Jesus is offering you peace in the midst of whatever turmoil may be around you or within you.
Category: HeartWork Practice
Maintaining Peace when Worries Overwhelm You
Worries. It seems that worry is just a part of everyday life these days. Sometimes worries can overwhelm us so much that they take over a whole day. I can’t imagine living day in and day out with some of the worries that are shared with me when people ask for prayer.
The other day a mother told me her sorrow over a son who was a drug addict. Having known a couple mothers in the past who had walked this way themselves, I knew a little about the devastating ways this could affect a family. I shared with her my compassion. She leaned in closer and said in a quiet voice, “Sister, I told God that he has my son in his hands. This whole experience has brought me closer to God. I’ve learned to trust him more than I ever would have without having to deal with this addiction in my son’s life and the way it has affected my family. I keep telling God that I know that he is bringing good out of this. He is that powerful. God is love. I put my worries in his heart.”
This mother had learned the difference between concern and worry.
To worry is to take the burden of a situation on ourselves and to rely on ourselves to fix it or deal with the consequences.
Concern is to carry the same burden, but to entrust it to God who now takes charge of it (and who takes this task very seriously). The burden is no longer ours to carry but now belongs to God. We are asked to do what we humanly can and to trust in God to do what is needed. To do what only God can. The “freedom of the children of God” means that those who hand their burdens over to God walk the path of life with great lightness and carefreeness.
To move from worry to concern entails learning to let go. That can seem like such a huge leap when the burdens we carry are heavy. I’d like to share with you some of the living words of Jesus to Father Dolindo Ruotolo (1882 – 1970), an Italian Catholic priest who lived in Naples, Italy. Saint Padre Pio himself said to pilgrims who had come to Pietrelcina to see him, “Why do you come here when you have Don Dolindo in Naples? Go to him, he’s a saint!”
“Leave the care of your affairs to me!”
These words come from the living experience of the presence of Jesus in the prayer life of Father Dolindo:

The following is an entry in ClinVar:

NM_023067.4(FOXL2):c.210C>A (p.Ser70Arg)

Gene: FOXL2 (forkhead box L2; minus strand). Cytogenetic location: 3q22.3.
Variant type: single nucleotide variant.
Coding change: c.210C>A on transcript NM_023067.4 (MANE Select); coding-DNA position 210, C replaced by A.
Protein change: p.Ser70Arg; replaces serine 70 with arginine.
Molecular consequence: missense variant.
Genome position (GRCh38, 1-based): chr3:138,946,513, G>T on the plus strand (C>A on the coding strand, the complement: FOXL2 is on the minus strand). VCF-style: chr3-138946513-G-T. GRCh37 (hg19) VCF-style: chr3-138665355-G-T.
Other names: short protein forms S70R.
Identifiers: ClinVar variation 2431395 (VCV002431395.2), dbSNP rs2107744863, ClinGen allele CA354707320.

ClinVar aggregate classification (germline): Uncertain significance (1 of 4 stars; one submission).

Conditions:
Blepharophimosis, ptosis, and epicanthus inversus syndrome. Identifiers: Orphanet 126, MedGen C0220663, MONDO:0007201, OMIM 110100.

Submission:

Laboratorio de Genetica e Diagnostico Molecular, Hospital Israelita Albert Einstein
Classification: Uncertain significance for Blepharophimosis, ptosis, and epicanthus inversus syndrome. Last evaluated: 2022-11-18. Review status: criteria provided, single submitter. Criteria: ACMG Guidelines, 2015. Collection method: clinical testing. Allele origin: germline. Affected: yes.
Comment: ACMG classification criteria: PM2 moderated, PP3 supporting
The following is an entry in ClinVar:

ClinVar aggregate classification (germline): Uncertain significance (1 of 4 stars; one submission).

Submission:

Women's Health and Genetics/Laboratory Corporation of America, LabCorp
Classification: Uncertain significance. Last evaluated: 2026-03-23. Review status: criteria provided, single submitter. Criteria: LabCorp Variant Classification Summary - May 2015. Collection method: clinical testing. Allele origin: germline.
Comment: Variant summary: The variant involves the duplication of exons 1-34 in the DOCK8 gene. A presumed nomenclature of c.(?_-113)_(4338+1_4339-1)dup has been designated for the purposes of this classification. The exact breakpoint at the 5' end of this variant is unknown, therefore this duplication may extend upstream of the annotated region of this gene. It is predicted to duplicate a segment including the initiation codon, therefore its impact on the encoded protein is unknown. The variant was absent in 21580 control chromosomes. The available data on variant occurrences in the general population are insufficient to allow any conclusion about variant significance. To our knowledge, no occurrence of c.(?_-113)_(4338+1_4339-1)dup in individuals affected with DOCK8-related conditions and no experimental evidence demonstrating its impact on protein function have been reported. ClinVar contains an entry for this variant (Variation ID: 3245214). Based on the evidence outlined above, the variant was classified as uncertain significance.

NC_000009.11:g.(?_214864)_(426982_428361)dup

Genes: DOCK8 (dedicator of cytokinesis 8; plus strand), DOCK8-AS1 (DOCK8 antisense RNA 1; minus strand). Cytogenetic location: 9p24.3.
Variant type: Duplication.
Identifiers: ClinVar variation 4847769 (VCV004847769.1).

“Why do you confuse yourselves by worrying? Leave the care of your affairs to me and everything will be peaceful. I say to you in truth that every act of true, blind, complete surrender to me produces the effect that you desire and resolves all difficult situations.”
“To surrender to me does not mean to fret, to be upset, or to lose hope, nor does it mean offering to me a worried prayer asking me to follow you and change your worry into prayer. It is against this surrender, deeply against it, to worry, to be nervous, and to desire to think about the consequences of anything. It is like the confusion that children feel when they ask their mother to see to their needs, and then try to take care of those needs for themselves so that their childlike efforts get in their mother’s way. Surrender means to placidly close the eyes of the soul, to turn away from thoughts of tribulation, and to put yourself in my care, so that only I act, saying ‘You take care of it.'”
The prayer that Father Dolindo encouraged people to say is so simple, it can be said at any time of the day, even all day: “O Jesus, I surrender myself to you, take care of everything!”
Jesus promises: “Close your eyes and let yourself be carried away on the flowing current of my grace; close your eyes and do not think of the present, turning your thoughts away from the future just as you would from temptation. Repose in me, believing in my goodness, and I promise you by my love that if you say ‘You take care of it,’ I will take care of it all; I will console you, liberate you and guide you.”
HeartWork Practice: Growing Compassion
Every uncompassionate action is like planting a dead tree. A compassionate action is planting a living tree that grows endlessly and never dies. It always leaves behind a seed from which another tree grows.
Below is a dramatic reading from Henri Nouwen on Compassion:
What are you experiencing right now within your heart and your soul, emotions, reactions, provocations…. What “living trees” do you want to see grow around you? Within you? What future do you want to be a part of? Where and how can you bring new life?
Image by eko pramono from Pixabay
HeartWork Practice: Dissolving Resentment
Sit quietly. Close your eyes. Allow your mind to settle and your body to relax.
Imagine yourself beside God after your death. Before you and God place the person you feel resentment toward. It could be someone in the past or the present, living or dead. As you and God are gazing at this person together, see good things happening to him or her. These could include the joy of God at the moment of their birth, God crowning them with crown of gold in heaven, beautiful things happening to them and their family on earth, successes in what they do, deep holiness and surrender to God, immense acts of charity done for others.
By imagining things such as this for that person, you move yourself to a greater love, you melt any resentment you may feel, and you take on the eyes of God for that person, for God only wants the best and holiness for each of us.